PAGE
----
MOUNT VERNON, Wash. – The long-awaited trial of a man accused of shooting and blinding a Mount Vernon officer ended in a guilty verdict. A jury found Ernesto Rivas guilty on all six counts against him, including attempted murder and assault with a deadly weapon. The verdict came in Tuesday inside a packed room at the Skagit County Superior Courthouse.
Mike McClaughry, the officer who was shot by Ernesto, said he wanted to put the trial and the life-threatening moment behind him.
“I’m done. I want to forget anything about that. And if anybody else wants to remember, that’s fine," said McClaughry. “We’re inexplicably intertwined in that fashion, I get that. But I’m done."
The highly-anticipated trial stemmed from a police standoff back in December 2016. Rivas was accused of shooting McClaughry in the head. The gunfire left the officer blind. McClaughry retired after the incident.
During a news conference after the verdict, McClaughry questioned why Rivas had a gun in the first place.
“When you decide to take a life, you have to have a very strong and very firm and very ethical character to be able to come with this. And you’re going to have to understand that, no matter what it’s going to end up being reviewed. And the standard is pretty high because you’ve taken a life,” said Rivas.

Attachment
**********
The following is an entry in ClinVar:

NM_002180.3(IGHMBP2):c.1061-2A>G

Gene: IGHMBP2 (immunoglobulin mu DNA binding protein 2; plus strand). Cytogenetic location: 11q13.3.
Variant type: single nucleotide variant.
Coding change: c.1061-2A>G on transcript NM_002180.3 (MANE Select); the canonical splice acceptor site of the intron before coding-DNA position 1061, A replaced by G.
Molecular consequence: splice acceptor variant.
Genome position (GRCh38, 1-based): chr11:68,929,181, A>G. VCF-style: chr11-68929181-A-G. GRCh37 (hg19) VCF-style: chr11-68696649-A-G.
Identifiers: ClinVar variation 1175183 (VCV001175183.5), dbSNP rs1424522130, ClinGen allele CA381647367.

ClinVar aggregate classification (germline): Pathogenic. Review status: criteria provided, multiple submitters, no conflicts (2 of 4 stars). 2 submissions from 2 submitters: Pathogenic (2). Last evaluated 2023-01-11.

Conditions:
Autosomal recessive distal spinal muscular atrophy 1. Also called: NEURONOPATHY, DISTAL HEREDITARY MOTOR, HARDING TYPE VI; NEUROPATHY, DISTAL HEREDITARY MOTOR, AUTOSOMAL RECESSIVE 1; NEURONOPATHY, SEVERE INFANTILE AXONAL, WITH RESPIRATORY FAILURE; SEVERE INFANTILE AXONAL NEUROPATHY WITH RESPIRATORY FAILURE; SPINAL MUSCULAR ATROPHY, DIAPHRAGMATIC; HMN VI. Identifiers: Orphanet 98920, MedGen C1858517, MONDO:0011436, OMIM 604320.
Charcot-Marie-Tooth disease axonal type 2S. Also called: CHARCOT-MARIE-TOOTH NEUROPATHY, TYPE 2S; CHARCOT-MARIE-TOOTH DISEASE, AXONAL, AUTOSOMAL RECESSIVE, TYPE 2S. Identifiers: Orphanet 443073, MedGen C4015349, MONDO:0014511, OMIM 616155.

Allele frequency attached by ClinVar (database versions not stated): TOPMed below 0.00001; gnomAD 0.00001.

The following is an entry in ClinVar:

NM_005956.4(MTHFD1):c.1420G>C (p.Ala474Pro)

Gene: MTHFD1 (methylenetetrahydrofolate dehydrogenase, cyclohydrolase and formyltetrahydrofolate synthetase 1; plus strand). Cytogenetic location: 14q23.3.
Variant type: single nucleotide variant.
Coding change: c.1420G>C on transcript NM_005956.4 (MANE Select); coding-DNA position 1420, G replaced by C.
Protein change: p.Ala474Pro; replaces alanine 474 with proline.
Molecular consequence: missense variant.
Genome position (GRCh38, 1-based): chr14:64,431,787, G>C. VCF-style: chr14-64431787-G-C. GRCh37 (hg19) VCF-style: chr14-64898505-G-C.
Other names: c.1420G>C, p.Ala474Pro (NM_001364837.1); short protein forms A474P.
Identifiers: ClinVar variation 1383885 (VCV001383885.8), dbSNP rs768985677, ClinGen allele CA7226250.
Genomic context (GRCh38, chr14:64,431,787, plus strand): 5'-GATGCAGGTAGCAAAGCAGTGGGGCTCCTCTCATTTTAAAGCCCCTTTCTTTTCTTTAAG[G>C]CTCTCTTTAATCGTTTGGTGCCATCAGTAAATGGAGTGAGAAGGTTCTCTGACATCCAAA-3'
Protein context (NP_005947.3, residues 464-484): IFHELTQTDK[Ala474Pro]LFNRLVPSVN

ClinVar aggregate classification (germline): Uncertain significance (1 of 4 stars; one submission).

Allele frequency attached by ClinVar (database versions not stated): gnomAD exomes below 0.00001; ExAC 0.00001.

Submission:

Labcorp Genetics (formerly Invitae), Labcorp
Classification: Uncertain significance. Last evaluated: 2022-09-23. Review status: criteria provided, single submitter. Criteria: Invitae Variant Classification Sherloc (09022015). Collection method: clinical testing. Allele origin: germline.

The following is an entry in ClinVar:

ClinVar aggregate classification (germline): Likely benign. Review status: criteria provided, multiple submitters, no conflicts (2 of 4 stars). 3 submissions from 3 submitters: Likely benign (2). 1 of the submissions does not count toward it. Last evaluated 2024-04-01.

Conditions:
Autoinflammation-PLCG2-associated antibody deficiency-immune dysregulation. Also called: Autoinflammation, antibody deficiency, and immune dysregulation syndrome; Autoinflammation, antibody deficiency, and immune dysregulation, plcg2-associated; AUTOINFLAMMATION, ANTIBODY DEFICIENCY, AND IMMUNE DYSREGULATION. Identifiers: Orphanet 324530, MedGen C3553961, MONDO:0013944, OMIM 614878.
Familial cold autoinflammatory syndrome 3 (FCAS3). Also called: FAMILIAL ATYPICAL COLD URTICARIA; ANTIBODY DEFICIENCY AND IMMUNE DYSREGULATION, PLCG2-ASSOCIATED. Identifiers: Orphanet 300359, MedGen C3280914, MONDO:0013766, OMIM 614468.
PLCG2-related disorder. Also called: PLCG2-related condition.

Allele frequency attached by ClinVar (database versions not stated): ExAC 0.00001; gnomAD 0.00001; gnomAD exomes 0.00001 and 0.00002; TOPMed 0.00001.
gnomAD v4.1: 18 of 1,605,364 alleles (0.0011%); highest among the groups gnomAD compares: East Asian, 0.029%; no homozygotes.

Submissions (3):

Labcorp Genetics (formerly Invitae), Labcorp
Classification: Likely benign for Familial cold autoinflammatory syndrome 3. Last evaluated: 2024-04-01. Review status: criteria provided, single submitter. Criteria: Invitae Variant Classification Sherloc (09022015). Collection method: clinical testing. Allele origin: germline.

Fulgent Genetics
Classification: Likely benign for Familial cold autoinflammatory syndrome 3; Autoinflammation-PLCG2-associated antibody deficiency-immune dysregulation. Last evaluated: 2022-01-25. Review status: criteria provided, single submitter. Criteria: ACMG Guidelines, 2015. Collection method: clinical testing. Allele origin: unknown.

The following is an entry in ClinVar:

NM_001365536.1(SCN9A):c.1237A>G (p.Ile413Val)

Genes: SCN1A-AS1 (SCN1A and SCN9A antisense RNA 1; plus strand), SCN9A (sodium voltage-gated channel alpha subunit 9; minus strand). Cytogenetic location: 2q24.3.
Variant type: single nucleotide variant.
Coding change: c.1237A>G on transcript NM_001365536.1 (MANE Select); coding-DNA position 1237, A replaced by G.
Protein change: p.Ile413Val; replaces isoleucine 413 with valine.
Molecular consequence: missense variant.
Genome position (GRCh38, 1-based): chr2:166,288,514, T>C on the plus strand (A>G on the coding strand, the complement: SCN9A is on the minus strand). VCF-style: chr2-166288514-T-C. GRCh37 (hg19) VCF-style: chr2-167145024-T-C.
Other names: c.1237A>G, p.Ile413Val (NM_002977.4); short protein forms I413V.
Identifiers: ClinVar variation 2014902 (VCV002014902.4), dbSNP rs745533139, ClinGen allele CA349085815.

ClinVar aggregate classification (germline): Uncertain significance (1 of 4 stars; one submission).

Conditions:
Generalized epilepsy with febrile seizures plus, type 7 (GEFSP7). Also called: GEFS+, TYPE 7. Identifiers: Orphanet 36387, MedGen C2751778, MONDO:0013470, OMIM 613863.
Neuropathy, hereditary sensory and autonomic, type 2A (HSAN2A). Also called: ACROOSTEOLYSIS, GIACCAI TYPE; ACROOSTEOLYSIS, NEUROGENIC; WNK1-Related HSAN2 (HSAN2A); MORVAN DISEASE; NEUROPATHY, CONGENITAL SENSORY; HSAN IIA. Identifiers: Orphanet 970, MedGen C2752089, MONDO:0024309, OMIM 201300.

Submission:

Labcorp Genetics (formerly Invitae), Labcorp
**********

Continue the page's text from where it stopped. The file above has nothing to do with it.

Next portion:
Once court was adjourned, McClaughry greeted members of the media with a smile on his face as he explained his vision was improving. He credited his skillful surgeons, both from two different countries, for helping him imagine his future.
“The biggest positive that comes out of this, for me, is how people can come together in the most intensive, the most invasive, the most delicate of all surgeries and can work together that way,” said McClaughry.
The optimistic outlook on life is one of many reasons why McClaughry said he planned to leave the trial and that fateful moment in 2016 in the past.
“I don’t have to think about it anymore. I don’t have to wonder when. I can now begin to move onto other things and not have to worry about this hanging around anymore. And I think it’s also good for everybody else. My gosh. It’s been an impact on everybody, the community, everybody,” said McClaughry.
Court officials said Rivas could face life in prison without the possibility of parole since the shooting was his third strike. A judge said Rivas’ sentencing date would be scheduled at a later time.